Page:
If [digital currency] is just a complementary system that is outside the regulated system but does not really do much more than what you can do inside the system, perhaps the authorities should then be thinking, 'Maybe it would be appropriate to bring it within the house to make sure that all the protections that underpin our existing safe and secure system apply equally well to these new developments.'[40]

5.34      APCA argued that it is 'prudent to ensure that the regulatory framework can respond to new payment methods as they develop'.[41] APCA supported the conclusion of the Financial System Inquiry that regulators, such as the RBA, should review the extent to which:

...their current powers enable them to regulate system and service providers using alternative mediums of exchange to national currencies, such as digital currencies. The Payment Systems (Regulation) Act 1998 empowers the [Payment System Board] PSB to regulate 'funds transfer systems that facilitate the circulation of money'. It is not clear that the PSB can regulate payment systems involving alternative mediums of exchange that are not national currencies. Currently, national currencies are the only instruments widely used to fulfil the economic functions of money—that is, as a store of value, a medium of exchange and a unit of account.[42]

5.35      The RBA, under the regulatory framework of the Payment Systems (Regulation) Act 1998, 'does not automatically have to license payment systems—they can develop—but, at the point where the RBA thinks they represent a stability issue, it can then designate and regulate over the payment system'.[43]

5.36      MasterCard submitted that any regulation should be technology neutral to ensure that with advancements in technology, regulations will apply to all new payment service providers.[44] The Financial System Inquiry also recommended that regulation should aim to be technology neutral.[45]

Graduated regulation

5.37      The Financial System Inquiry supported broadening regulation to include services involving alternative mediums of exchange, such as digital currencies. It recommended graduated regulation for purchased payment facilities 'to enable market entry and ensure regulation is targeted to where it is most needed. At times, this may increase risks for some consumers, but it is expected to improve consumer outcomes overall'.[46]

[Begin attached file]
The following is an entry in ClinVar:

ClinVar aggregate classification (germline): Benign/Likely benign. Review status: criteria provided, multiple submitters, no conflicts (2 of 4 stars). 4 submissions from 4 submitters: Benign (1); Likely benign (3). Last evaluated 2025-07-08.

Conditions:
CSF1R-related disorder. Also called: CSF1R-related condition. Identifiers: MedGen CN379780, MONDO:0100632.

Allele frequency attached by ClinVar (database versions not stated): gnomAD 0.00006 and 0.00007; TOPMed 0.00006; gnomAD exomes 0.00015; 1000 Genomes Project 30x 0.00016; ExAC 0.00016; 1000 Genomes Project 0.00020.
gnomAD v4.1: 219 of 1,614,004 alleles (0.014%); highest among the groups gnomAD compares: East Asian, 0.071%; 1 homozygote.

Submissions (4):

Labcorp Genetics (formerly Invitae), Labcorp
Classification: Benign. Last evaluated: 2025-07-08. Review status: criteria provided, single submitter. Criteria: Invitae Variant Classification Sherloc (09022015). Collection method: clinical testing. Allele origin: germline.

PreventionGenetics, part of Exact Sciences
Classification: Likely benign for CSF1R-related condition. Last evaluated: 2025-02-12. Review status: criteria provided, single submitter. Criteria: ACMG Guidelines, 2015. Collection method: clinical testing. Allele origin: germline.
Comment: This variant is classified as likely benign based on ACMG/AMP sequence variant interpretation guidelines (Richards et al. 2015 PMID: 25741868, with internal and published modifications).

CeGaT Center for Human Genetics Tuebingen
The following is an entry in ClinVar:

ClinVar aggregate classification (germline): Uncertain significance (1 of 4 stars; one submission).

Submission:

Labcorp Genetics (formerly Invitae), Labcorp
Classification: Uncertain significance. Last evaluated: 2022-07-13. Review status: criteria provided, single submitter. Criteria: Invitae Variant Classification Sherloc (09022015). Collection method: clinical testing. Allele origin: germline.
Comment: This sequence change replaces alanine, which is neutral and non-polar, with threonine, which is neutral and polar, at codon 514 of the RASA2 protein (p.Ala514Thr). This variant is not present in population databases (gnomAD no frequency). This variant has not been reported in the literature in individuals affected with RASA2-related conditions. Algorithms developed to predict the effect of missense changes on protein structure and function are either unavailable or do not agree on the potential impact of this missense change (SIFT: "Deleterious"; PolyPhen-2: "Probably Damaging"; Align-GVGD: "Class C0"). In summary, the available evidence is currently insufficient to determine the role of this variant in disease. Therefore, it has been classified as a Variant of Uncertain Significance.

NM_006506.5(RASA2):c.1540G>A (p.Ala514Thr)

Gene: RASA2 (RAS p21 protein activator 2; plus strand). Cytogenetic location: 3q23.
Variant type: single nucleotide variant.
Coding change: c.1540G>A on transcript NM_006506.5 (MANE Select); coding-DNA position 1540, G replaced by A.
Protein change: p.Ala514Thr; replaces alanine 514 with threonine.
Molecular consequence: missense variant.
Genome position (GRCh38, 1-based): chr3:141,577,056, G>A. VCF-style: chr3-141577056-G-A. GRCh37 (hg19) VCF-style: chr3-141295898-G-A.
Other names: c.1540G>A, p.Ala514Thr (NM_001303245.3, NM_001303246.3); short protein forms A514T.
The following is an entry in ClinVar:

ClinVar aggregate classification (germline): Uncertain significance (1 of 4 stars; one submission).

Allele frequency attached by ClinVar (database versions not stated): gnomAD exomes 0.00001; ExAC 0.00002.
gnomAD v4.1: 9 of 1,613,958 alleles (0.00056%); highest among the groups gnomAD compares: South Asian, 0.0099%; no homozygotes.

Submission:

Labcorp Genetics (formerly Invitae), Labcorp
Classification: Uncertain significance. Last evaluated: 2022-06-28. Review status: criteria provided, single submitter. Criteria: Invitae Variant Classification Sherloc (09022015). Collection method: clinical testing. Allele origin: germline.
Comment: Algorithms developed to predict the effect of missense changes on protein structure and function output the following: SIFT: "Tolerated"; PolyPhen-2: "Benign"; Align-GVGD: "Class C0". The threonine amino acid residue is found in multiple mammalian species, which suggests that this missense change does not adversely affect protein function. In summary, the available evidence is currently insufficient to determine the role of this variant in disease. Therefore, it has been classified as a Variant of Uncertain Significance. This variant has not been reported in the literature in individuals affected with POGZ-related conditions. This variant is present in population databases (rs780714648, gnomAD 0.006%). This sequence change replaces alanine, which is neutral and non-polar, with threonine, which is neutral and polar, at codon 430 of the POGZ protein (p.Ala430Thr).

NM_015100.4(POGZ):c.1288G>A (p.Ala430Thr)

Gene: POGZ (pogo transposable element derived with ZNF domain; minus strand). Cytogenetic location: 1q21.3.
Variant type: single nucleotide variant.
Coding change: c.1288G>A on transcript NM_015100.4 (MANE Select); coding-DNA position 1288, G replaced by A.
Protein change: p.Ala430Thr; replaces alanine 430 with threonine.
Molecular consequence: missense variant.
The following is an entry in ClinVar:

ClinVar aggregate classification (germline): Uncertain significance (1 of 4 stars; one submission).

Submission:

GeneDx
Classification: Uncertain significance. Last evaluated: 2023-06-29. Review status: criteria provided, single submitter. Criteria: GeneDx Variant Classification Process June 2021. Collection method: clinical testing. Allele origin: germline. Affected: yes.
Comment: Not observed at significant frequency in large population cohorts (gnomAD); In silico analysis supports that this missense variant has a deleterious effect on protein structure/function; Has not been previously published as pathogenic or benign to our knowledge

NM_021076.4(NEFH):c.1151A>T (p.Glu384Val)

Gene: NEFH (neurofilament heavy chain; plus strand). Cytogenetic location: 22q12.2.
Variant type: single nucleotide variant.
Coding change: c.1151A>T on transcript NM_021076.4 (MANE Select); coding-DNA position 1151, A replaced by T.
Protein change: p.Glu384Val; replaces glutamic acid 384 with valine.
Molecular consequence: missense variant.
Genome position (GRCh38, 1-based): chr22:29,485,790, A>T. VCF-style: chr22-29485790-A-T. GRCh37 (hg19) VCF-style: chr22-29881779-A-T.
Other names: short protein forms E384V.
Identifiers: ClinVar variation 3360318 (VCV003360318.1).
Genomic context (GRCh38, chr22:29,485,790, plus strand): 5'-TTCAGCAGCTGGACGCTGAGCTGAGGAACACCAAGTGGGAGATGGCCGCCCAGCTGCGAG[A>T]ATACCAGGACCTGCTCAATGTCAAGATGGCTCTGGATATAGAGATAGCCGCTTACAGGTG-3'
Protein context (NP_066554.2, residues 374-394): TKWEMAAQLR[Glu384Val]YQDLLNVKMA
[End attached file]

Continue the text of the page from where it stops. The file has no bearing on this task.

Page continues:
5.38      Mr Saadat, ASIC, noted that the current framework is already graduated in the way the Financial System Inquiry recommended. He advised the committee that there are already a number of exemptions for low-value facilities, for example:

...a non-cash payment facility where you can make and receive payments of digital currency—and if that facility only allows you to make...low-value payments, then there is relief in place that means that those kinds of providers do not need a licence from ASIC.[47]

5.39      APCA supported the Financial System Inquiry's recommendation to develop a graduated regulatory framework.[48] Mr Hamilton, APCA, noted the 'idea is that you do not want to take something that is still very small and stifle it with the full protection appropriate to a system which touches millions of consumers'.[49]

5.40      PayPal also supported the Financial System Inquiry's recommendation. It stated:

...regulation should be graduated so that new startup companies can introduce new services to the market without the full weight of regulation, but the companies would also know to begin planning right away to build out all the appropriate internal controls and compliance programs.[50]

5.41      Ripple Labs also supported a tiered regulatory regime to support innovation. It suggested:

Under such a scheme, smaller entrepreneurial companies could operate under a registration system, with lighter requirements than more established and larger players. Businesses operating above a certain threshold (in terms of risk and volume) could be required to obtain licenses to operate, with the full panoply of regulatory requirements, regular examinations and permissions.[51]

ePayments Code